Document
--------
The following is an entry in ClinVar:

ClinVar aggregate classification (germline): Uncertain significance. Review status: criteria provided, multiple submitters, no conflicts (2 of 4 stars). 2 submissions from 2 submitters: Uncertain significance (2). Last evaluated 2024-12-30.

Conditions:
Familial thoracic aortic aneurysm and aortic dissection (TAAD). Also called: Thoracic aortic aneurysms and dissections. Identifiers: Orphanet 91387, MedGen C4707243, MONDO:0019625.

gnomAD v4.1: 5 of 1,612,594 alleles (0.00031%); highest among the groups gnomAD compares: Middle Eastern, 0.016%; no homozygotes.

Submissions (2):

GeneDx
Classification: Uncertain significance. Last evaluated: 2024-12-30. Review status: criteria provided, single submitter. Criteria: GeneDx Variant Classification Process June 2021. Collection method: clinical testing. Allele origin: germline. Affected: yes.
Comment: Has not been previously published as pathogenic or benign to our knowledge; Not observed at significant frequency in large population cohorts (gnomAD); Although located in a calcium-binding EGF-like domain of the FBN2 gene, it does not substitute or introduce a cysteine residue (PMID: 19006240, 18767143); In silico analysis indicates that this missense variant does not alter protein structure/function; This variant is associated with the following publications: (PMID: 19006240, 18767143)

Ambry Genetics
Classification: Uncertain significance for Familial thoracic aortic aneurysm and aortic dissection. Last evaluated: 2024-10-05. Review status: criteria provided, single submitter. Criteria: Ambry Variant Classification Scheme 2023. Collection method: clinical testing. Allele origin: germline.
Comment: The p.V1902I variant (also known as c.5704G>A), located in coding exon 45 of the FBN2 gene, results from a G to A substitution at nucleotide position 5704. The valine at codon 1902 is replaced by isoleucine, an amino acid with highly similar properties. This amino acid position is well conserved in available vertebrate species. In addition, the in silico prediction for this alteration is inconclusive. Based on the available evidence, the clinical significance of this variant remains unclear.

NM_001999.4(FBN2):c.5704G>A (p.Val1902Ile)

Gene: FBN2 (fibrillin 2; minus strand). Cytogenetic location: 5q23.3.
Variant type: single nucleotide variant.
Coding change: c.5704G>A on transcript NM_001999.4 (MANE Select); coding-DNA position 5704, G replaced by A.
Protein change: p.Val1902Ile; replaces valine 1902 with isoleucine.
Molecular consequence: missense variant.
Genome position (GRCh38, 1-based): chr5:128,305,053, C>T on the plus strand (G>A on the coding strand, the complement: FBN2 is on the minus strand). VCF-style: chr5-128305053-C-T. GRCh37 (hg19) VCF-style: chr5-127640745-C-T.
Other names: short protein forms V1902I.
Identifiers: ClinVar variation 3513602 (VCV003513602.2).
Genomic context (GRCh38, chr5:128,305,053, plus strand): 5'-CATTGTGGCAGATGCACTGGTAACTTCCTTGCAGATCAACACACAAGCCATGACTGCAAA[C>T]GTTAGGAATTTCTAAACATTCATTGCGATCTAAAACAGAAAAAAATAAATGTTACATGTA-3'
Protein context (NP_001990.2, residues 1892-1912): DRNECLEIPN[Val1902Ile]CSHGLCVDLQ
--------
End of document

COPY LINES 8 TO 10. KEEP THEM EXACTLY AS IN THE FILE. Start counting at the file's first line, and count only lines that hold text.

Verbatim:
Classification: Uncertain significance. Last evaluated: 2024-12-30. Review status: criteria provided, single submitter. Criteria: GeneDx Variant Classification Process June 2021. Collection method: clinical testing. Allele origin: germline. Affected: yes.
Comment: Has not been previously published as pathogenic or benign to our knowledge; Not observed at significant frequency in large population cohorts (gnomAD); Although located in a calcium-binding EGF-like domain of the FBN2 gene, it does not substitute or introduce a cysteine residue (PMID: 19006240, 18767143); In silico analysis indicates that this missense variant does not alter protein structure/function; This variant is associated with the following publications: (PMID: 19006240, 18767143)

Ambry Genetics